"...if anyone makes the assistance of grace depend on the humility or obedience of man and does not agree that it is a gift of grace itself that we are obedient and humble, he contradicts the Apostle who says, "What have you that you did not receive?" (1 Cor. 4:7), and, "But by the grace of God I am what I am" (1 Cor. 15:10). (Council of Orange: Canon 6)


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  • « TULIP (8) | Main | Man vs. Machine »

    Does Romans 2:13 Prove We Can Be Declared Righteous by Obedience to the Law and Self-Effort?

    In my recent post entitled "Grace Does Away with Free Will Altogether" I had a visitor quote me Romans 2:13 to demonstrate that through self-will we can obey the law and be declared righteous. Lets look at it:

    "It is not those who hear the law who are righteous in God's sight, but it is those who obey the law who will be declared righteous." Rom. 2:13

    My Response: Yes read in isolation that text would appear to be teaching that someone could be saved by obeying the law, apart from grace. And indeed it is true that we would save ourselves if we never committed sin. But such an interpretation completely misses the context of the verse since you conclude we have the moral capacity to obey the law and live. Jesus alone has this honor. Paul is teaching the contrary to fallen humanity.... He (in Rom 2:13) is middle of building his case that Jews and Gentiles alike are both under sin and have thus forfeited their claims to life by means of obeying the law. And he ends the section by saying just this: "For by works of the law no human being will be justified in his sight, since through the law comes knowledge of sin." (Rom 3:19, 20). In other words, the purpose of the law is not to show our ability but our inability. And this then shows that Paul means exactly the opposite of what you are trying to make the verse say. Romans 2:13 is not declaring what we can do, but what we ought to do -- and ultimately, as we see later, do in Christ. I fear this is what happens when we read a text in isolation. Rather, in context, it becomes clear that Paul is saying IF you obeyed the law you would be declared righteous. But then goes on for the next chapter and a half to prove that you fail the test.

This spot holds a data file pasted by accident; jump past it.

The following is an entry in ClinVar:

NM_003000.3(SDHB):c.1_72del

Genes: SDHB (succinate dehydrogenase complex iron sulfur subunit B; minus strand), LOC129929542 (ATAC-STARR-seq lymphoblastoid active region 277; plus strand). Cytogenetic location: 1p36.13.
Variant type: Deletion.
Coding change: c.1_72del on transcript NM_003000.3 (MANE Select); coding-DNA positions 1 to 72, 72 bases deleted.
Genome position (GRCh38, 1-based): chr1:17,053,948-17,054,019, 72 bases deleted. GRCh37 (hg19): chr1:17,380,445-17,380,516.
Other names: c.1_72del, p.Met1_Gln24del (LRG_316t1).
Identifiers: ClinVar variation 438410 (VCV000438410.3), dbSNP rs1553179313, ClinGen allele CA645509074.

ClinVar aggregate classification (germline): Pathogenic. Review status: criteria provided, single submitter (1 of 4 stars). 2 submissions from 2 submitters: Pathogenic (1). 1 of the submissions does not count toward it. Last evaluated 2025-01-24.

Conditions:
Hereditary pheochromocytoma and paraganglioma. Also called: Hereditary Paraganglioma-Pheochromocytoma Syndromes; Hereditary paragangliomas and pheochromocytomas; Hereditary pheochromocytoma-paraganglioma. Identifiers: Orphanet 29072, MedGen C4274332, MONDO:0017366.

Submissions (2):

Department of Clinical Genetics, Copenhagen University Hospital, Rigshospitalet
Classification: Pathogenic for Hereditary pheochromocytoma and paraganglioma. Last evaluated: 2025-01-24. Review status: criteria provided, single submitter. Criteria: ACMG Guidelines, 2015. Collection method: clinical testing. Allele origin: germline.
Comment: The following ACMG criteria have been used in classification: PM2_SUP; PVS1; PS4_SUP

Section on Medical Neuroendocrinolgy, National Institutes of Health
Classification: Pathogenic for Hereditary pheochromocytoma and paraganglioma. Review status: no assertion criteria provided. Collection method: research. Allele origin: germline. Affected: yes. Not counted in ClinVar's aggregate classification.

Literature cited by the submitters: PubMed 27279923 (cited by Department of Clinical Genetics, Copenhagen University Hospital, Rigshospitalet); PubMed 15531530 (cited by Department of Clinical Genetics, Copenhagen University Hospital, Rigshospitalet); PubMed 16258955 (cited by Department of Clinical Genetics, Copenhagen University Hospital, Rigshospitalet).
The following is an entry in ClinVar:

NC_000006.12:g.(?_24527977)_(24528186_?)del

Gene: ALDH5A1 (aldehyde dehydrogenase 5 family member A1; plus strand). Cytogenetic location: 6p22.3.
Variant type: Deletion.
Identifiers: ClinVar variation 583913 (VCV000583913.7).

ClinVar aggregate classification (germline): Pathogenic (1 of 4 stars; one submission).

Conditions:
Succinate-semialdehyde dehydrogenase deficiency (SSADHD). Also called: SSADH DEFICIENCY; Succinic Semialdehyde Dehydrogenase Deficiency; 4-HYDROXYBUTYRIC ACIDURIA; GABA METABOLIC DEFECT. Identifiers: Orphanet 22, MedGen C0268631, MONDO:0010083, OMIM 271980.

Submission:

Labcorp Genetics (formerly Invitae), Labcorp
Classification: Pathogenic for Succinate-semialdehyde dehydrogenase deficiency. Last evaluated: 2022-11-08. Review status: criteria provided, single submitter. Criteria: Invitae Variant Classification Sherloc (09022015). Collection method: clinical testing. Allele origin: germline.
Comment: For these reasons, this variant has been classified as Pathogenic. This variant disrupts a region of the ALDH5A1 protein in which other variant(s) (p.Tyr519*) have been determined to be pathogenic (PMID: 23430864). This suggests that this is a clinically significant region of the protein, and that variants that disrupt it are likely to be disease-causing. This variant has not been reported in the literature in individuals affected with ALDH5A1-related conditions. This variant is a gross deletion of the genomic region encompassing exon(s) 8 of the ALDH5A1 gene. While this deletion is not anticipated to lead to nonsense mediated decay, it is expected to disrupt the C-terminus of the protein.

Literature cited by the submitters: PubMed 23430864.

Here are two articles on the subject of Rom 2 that may help further illumine.

    Romans 2:13 and the Covenant of Works

    Do Believers "Receive Eternal Life According to Their Works"?

    Posted by John on February 16, 2011 09:21 AM


    The law Paul is referencing in Rom. 2:13 is a law that has been added to the law because of a change of the priesthood. See Heb. 7:12 & Rom. 5:20
    The law referenced in Rom.3:19-20 is the written code given at Sinai. No one will be declared righteous by God by observing the written code. However a law has been added to the law that for the individual who has the faith to obey this law he will be declared righteous by God. The term rightly dividing the word of truth means correctly identifying which law is being referenced.

    You are avoiding the issue.

    Theodore. You said, "No one will be declared righteous by God by observing the written code."

    Any why is it that no one will be declared righteous by observing the law? The Bible itself answers this. "For all who rely on works of the law are under a curse; for it is written, "Cursed be everyone who does not abide by all things written in the Book of the Law, and do them."

    Men are cursed because they cannot keep the law. Anyone who relies on it will die in their sin because they are morally impotent to "abide by all things written in the book on the law."

    Jesus also declares this same principle when he encounters the rich young ruler... "...Teacher, what good deed must I do to have eternal life?", he says..."If you would enter life, keep the commandments." Matthew 19:15-17
    But the man goes away sad and Jesus declares the impossibility to doing so when he says it is as difficult for a camel to go through the eye of a needle than for a rich man to enter the Kingdom... The disciples said WHO THEN CAN BE SAVED? Answer: NO ONE. WITH MAN THIS IS IMPOSSIBLE BUT WITH GOD ALL THINGS ARE POSSIBLE.